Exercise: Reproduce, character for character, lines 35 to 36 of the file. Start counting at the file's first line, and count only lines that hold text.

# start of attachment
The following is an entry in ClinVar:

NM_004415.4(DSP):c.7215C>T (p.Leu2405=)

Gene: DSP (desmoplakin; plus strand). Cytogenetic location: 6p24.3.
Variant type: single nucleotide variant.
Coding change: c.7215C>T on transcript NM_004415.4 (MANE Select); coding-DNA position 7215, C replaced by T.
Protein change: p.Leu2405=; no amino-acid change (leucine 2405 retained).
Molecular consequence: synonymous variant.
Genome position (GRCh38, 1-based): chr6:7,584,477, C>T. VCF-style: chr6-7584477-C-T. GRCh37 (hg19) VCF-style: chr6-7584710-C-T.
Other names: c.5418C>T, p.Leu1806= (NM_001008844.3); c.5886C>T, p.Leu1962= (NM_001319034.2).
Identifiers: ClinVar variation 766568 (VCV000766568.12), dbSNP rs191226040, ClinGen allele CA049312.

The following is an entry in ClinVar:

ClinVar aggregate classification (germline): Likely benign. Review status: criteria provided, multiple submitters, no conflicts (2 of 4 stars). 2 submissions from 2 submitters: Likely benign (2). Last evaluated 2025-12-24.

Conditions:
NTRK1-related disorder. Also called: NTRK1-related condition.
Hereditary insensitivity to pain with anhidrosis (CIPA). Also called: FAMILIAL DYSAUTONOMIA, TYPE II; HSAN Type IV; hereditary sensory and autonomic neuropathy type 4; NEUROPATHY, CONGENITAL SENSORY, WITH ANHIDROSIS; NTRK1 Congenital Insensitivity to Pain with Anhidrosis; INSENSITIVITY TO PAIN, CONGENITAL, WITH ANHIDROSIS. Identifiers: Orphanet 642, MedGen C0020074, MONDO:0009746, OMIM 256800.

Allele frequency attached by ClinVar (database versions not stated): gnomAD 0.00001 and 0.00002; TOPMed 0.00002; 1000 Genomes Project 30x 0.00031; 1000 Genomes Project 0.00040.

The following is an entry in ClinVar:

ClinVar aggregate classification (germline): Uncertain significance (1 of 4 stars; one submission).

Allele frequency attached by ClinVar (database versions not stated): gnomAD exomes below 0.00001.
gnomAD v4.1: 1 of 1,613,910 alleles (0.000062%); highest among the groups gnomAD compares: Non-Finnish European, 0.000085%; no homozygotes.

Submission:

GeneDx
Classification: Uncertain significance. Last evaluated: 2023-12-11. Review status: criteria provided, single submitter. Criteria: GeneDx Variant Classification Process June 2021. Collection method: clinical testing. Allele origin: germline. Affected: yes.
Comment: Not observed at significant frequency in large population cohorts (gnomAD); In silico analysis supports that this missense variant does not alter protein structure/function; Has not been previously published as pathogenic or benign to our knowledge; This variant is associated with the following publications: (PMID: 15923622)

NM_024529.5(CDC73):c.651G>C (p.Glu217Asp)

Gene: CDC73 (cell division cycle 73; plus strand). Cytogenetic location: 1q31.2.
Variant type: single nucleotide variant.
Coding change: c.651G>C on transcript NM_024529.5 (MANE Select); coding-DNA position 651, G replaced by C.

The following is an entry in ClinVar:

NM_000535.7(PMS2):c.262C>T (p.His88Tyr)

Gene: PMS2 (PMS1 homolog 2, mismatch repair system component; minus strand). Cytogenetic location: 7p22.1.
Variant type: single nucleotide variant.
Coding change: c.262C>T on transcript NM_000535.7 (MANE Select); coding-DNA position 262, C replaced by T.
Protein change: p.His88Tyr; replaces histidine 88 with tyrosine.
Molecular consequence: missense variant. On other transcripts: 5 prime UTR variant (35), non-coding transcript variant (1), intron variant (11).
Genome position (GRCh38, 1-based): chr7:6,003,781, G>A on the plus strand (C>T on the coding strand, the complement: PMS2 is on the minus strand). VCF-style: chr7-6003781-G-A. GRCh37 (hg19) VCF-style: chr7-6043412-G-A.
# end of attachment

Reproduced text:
Molecular consequence: missense variant. On other transcripts: 5 prime UTR variant (35), non-coding transcript variant (1), intron variant (11).
Genome position (GRCh38, 1-based): chr7:6,003,781, G>A on the plus strand (C>T on the coding strand, the complement: PMS2 is on the minus strand). VCF-style: chr7-6003781-G-A. GRCh37 (hg19) VCF-style: chr7-6043412-G-A.